Perhaps the best reason to stop hemorrhaging cash into these new construction road projects is that someday we'll no longer need them. The next best reason is those dollars might be better invested in post-peak planning, mass transportation and new urbanist living arrangements such as Carmel Mayor Jim Brainard's handiwork that could help stall dependency on automobiles.

When the governor pre-accuses those who might oppose his new road project of "provincialism," he's really projecting his own myopic view. Building roads is not new thinking.

To the HEC: Bring on your petition. This time, I'm signing.


At 1:44 PM, December 11, 2006, Anonymous Anonymous said...

The dire issue of Peak Oil will be resolved in a process that depends heavily upon free-market forces, just not the ones oil economists predict will solve the problem. While oil companies make higher profits from ever tightening supplies which will allow them to solve the problem of converting expensive reserves into useful fuels, the American working class will find ways to make the oil we have stretch farther because of their need to control costs.

I remember back in the 1960s that many factory workers and construction workers car pooled because they could not yet afford two cars and all the expenses associated with two cars. Now those same people are the grandparents of families that have cars for every licensed driver. This will change when the price of fuel is so expensive that it creates a harship on family finances. First teenage children will need to make do with less because of expensive oil and then the wage earners will start to carpool again to help stretch their earnings.

Public transportation will again become a necessity like it was until the mid-1960s and the public transportation that should become prevalent is the light rail which utilizes electricity instead of oil. People will own less cars because of the expense of fuel and will return to the patern of dependence on a public system much like it was in America prior to WWII.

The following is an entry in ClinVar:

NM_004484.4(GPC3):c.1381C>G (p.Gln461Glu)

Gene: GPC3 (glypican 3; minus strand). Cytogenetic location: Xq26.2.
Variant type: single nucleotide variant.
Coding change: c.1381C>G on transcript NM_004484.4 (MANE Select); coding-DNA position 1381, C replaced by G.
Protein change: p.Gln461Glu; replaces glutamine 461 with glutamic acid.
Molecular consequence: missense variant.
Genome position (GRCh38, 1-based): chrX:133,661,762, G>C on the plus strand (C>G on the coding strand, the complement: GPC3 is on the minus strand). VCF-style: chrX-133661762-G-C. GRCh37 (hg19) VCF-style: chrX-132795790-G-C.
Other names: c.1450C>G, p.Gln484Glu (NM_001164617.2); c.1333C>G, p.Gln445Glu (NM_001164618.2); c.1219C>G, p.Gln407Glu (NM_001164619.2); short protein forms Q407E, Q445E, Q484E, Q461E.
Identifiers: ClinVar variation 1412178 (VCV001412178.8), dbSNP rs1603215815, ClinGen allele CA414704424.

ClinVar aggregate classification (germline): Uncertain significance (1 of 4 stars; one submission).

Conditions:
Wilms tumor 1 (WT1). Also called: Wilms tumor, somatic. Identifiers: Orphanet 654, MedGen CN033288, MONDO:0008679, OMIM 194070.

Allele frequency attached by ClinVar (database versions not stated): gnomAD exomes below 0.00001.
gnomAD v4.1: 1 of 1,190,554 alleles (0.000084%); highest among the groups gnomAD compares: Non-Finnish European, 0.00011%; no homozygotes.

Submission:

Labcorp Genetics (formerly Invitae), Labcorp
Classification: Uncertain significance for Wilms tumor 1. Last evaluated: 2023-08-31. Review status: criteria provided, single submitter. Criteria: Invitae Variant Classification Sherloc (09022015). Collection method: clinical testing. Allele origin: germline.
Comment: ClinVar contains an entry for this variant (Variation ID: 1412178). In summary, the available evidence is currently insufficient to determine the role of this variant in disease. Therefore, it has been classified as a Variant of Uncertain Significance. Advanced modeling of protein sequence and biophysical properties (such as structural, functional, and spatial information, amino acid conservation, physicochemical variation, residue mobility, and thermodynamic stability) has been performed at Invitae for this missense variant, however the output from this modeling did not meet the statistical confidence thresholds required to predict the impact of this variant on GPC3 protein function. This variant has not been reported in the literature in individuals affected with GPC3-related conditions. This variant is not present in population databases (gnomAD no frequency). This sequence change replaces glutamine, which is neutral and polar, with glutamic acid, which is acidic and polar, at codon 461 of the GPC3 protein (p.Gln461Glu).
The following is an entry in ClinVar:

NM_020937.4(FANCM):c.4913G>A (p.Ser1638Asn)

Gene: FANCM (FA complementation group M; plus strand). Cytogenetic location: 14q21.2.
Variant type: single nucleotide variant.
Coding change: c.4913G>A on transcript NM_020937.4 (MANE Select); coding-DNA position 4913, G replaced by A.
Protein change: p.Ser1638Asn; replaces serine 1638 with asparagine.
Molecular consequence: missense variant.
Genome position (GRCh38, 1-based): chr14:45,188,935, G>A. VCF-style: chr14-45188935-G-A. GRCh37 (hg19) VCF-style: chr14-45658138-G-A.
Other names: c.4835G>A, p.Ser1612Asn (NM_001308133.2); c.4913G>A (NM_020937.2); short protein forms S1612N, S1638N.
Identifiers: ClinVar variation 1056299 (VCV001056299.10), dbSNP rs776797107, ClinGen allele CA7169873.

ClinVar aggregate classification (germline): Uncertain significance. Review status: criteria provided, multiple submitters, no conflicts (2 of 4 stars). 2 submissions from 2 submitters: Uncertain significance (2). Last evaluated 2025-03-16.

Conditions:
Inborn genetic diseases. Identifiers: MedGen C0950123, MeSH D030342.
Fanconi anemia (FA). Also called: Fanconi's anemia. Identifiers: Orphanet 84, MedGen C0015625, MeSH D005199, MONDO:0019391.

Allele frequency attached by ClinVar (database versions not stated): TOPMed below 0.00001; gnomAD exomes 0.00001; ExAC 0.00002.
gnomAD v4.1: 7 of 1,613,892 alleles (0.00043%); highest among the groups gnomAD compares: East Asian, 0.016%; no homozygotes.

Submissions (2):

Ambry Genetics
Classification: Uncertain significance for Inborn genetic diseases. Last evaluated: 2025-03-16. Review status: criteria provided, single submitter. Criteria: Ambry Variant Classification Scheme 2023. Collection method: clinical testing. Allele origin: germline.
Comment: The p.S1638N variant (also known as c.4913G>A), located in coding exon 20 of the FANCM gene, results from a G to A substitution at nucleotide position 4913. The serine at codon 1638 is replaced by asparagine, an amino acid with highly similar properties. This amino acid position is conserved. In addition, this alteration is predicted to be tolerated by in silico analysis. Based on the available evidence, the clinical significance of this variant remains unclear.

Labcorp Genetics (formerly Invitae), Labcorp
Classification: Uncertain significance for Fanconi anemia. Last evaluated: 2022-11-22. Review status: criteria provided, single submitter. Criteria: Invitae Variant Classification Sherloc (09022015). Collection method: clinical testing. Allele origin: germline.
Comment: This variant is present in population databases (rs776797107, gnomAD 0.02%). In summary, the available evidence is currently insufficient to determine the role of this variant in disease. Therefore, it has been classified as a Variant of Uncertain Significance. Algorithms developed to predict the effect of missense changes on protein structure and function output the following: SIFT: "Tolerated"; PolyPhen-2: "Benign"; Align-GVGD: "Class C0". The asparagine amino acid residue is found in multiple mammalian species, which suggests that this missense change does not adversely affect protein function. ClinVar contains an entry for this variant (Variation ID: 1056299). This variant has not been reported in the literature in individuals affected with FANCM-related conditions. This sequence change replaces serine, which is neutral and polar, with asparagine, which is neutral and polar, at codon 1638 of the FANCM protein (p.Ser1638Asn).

When people say Americans will be faced with a fuel shortage dilema that has no resolution, they seem to imply that we will not be able to resolve any other way other than to find more oil. I would suggest that we will become just as good at finding ways to stretch our transportation dollars as our forebearers did before us. What will happen may well be a reversal of the automobiles prevalence today. What has it been, 50 years since the start of the interstate system. It took a short while for cars to become such a part of the American culture but I don't think there are many who would say we can't survive unless we can continue exactly the same into the future as we are today. If the first 25 years of the interstate highway system was the build up and the next 25 years were the full utilization, maybe the next 25 years will be the decline and removal of some of the unnecessary parts.

The American public will cope, adapt, and prosper because we seem to always be willing to change for the better. Fifteen years from now, I may only own one car and but I know that whatever is needed for me to get to work, vacation, as well as shopping, it just may be public transportation instead of private. So what. Does that mean I must change over to public transportation now? Not likely, but I will when it is the best way for me to get around economically.

We will work together, we will solve the problems of transportation and we will still be able to live life comfortably, it just will be different than today but it may look like it was in 1940. Is it wrong because we may have benefitted from cheap oil until now but might need to abandon the private part of transportation in the future?

I look forward to seeing the American public adapt and change to the problem of Peak Oil.

Silence Goodmen